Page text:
in addition, t
he bill undermines States Sovereignty by giving states the ability to levy taxes beyond their own borders, creates a situation where there is taxation without representation - putting businesses into jurisdictions that can audit them while keeping those businesses outside representation in that jurisdiction, damages consumer privacy by forcing retailers to turn over customer data to state governments, hurts healthy tax competition between states, and faces legal issues regarding due process.


sreynolds
sreynolds

They aren't just selling junk. A lot of them are manufactures who used to wholesale to American companies, some of them selling quality products, who now go directly to eBay. Like the large chain stores, they are putting smaller sellers out of business. They can sell an item for 1.99 and free shipping on something we'd normally pay 9.99 for. Their government subsidizes their postage so it is extremely low in bulk. Some them have up to 11, 000 items listed at one time. Only Chinese are allowed to sell on Chinese eBay, but they are allowed to take over the North American ebay. Except for the antique/collectible/vintage and maybe vehicle categories, they'll have closed down American sellers in a couple of years.

sirkarl101
sirkarl101

@adamhairfield I agree wholeheartedly  If we allow the U.S government to widen their control of the internet.  They will soon control the content.  Besides.  Since when does big business pay their fair share of anything.. When 95% of Americans want something done and 5% get their way.  The country is obviously under control by the wealthy and influential.  We are no longer a democracy.  We will pay the taxes and big business will continue to reap the rewards on Wall Street which very few have the ability to participate in.  It is a new world people.  Wal-Mart, Banks, all insurance companies are our masters....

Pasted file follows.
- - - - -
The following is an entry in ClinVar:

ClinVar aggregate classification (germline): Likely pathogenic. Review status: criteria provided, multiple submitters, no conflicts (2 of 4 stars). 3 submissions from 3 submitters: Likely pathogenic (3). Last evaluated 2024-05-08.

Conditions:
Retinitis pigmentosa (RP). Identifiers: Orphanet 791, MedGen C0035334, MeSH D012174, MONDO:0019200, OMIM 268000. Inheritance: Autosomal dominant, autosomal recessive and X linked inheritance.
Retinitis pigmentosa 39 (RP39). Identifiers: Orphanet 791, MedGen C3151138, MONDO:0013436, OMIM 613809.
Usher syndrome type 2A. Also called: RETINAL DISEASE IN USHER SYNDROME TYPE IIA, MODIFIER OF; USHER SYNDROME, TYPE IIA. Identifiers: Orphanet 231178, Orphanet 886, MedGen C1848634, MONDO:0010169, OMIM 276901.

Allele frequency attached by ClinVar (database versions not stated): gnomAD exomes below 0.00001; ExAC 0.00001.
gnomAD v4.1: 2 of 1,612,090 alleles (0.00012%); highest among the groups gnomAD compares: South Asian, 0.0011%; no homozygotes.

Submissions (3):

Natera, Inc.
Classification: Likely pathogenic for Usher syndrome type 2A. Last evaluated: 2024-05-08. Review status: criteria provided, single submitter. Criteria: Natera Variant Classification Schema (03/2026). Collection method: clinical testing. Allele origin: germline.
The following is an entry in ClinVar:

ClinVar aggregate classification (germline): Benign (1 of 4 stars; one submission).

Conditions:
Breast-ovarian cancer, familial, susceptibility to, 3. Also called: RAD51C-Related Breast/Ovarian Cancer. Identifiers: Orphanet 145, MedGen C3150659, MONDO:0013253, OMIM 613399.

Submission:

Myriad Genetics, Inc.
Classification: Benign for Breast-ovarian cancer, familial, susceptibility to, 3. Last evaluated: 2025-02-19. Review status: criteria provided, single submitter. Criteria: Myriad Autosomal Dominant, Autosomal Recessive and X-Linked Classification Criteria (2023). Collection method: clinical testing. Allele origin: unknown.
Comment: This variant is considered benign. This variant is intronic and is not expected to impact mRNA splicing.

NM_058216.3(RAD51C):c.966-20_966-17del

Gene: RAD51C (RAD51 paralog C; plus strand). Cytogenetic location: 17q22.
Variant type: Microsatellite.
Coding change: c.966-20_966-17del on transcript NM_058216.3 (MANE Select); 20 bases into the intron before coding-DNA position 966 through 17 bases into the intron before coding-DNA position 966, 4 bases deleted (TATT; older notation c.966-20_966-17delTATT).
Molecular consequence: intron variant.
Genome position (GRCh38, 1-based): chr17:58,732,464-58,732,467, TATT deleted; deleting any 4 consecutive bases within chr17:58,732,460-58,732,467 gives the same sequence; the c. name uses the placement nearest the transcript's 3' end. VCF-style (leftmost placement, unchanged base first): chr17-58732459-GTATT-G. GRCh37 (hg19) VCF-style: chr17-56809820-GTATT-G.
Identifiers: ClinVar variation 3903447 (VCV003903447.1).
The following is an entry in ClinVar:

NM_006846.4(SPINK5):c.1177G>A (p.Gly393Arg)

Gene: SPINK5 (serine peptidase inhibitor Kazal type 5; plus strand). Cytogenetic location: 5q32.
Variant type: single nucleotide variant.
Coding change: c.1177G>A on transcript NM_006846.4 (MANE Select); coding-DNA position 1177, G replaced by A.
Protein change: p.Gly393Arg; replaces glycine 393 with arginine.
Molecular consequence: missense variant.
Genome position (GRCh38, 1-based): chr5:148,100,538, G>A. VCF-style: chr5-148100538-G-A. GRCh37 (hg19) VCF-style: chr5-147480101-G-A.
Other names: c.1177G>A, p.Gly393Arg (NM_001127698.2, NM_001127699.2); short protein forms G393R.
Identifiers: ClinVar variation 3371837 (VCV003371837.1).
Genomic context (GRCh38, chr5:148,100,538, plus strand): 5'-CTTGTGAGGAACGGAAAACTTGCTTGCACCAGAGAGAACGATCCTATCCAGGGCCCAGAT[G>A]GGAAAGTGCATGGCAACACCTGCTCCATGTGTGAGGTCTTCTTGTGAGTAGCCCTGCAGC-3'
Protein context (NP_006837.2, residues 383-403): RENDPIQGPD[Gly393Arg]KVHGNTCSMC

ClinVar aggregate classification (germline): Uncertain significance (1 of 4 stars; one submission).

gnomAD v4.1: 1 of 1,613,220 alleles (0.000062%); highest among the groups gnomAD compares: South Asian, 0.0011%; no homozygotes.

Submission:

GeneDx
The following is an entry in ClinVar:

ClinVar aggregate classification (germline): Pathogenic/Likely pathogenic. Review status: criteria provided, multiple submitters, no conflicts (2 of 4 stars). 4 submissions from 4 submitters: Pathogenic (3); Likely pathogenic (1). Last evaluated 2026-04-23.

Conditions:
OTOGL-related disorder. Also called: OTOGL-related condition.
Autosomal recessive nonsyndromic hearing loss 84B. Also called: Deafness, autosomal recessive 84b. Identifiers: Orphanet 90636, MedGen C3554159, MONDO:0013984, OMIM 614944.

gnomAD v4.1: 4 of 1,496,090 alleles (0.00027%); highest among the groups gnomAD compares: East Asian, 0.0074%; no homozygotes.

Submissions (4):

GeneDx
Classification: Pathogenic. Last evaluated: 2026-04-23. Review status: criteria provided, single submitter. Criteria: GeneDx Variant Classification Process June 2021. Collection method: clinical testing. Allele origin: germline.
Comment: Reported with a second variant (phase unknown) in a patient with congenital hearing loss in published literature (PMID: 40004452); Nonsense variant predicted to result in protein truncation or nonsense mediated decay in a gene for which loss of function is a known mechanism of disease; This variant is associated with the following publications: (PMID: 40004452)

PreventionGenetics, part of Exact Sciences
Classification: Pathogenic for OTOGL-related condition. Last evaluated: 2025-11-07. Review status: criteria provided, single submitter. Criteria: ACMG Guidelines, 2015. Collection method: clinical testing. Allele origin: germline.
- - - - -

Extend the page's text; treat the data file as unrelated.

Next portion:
KaneTrain
KaneTrain

@IndependentThinker The fairness argument is a lie and a farece. This bill was written to give Amazon and Walmart a monoply on ecommerce. You are on the wrong side of this argument. There is noting "fair" about this bill. You've been deceived. :/

UWOTM8?
UWOTM8?

@IndependentThinker ... also... "It's fundamentally wrong for the government to impose different laws on different businesses that are engaged in the same marketplace."

It's the SAME EXACT law. You don't collect use taxes for jurisdictions where you don't have a nexus, do you? Neither do online retailers. You collect taxes for the sales to people you make in your own state, don't you? So do online retailers.